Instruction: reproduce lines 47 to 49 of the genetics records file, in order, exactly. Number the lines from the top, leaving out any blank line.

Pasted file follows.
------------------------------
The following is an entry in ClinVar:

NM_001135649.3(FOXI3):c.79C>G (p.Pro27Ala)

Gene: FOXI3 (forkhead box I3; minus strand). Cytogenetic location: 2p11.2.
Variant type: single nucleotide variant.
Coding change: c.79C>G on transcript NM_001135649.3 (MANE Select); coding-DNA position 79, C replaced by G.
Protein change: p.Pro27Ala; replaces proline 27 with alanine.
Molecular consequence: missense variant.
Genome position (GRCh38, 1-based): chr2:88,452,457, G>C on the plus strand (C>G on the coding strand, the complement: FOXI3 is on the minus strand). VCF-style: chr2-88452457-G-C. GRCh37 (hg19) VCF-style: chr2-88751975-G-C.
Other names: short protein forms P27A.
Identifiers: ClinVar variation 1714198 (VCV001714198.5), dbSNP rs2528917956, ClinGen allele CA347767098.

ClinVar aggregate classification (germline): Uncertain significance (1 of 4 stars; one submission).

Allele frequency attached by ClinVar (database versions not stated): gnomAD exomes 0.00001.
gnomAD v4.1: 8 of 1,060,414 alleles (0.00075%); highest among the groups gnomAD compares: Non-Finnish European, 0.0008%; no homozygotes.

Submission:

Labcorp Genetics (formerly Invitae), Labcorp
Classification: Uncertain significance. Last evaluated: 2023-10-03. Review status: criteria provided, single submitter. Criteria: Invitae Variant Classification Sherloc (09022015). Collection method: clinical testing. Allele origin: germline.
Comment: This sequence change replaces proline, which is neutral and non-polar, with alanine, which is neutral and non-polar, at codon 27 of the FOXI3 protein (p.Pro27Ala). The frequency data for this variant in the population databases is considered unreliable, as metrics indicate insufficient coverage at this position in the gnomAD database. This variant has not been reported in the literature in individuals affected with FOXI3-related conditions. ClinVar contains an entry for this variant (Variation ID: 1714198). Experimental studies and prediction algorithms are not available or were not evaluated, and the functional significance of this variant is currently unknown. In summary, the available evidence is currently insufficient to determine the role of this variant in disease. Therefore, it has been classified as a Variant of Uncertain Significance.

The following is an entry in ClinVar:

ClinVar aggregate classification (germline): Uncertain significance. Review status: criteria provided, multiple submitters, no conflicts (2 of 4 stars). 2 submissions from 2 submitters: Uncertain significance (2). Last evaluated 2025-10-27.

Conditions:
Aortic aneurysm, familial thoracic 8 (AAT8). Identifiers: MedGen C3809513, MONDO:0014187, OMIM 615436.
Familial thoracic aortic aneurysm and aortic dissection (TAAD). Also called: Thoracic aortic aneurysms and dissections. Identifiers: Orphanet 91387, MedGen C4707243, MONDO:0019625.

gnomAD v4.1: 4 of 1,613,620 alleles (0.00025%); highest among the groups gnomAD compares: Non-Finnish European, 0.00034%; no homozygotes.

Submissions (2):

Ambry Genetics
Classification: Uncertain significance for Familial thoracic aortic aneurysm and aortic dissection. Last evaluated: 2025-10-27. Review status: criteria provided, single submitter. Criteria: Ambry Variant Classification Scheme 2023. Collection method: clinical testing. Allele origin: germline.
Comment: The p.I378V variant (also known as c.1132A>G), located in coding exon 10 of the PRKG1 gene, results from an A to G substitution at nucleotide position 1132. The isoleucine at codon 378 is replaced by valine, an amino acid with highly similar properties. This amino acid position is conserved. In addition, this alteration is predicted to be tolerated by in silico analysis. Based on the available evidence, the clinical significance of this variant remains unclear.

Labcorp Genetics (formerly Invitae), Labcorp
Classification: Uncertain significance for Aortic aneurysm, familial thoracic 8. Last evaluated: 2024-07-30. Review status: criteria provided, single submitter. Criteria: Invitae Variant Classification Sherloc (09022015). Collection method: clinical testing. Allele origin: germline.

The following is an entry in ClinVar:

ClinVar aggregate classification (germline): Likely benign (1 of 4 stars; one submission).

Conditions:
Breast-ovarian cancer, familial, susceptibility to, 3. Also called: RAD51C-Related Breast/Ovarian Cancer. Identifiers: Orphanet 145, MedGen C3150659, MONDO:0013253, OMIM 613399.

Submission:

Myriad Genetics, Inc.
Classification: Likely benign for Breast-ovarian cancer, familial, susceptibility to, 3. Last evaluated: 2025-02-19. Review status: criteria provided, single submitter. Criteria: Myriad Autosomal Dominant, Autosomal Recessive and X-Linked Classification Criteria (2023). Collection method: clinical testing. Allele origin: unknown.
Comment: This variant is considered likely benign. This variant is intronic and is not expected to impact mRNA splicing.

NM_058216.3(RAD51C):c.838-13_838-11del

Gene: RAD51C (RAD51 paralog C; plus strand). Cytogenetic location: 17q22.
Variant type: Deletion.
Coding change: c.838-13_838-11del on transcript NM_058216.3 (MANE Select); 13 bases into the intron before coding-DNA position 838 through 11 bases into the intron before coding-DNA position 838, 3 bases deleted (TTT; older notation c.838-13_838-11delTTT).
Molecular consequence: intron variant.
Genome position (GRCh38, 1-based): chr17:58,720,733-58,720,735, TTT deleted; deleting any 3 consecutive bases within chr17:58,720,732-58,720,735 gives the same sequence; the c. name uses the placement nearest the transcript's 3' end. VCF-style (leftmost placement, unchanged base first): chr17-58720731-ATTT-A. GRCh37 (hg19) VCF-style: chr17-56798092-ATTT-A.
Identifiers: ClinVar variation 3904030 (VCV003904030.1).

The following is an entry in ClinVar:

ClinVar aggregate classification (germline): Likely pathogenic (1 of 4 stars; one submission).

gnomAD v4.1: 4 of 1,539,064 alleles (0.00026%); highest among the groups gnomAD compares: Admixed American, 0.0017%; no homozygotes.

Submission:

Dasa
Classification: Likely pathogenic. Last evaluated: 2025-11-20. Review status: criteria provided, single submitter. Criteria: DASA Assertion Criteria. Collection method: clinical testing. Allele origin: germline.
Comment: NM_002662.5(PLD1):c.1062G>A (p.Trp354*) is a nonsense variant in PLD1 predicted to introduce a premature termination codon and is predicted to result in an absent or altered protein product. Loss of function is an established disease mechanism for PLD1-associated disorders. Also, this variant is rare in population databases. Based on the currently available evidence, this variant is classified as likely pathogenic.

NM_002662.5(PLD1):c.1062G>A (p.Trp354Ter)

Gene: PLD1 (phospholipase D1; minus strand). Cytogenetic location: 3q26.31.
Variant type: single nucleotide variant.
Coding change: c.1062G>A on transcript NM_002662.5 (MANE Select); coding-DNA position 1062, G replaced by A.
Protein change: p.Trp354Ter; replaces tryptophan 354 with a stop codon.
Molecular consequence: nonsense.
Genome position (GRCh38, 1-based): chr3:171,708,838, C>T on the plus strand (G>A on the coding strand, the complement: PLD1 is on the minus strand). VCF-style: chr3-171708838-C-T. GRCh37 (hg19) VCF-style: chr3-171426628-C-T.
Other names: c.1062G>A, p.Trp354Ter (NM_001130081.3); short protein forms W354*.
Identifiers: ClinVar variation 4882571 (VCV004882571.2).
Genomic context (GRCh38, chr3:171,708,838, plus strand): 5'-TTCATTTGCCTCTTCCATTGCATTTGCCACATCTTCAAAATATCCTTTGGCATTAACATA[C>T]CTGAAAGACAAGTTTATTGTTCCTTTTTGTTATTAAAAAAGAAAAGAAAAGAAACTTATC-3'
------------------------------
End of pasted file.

gnomAD v4.1: 4 of 1,539,064 alleles (0.00026%); highest among the groups gnomAD compares: Admixed American, 0.0017%; no homozygotes.

Submission:

Dasa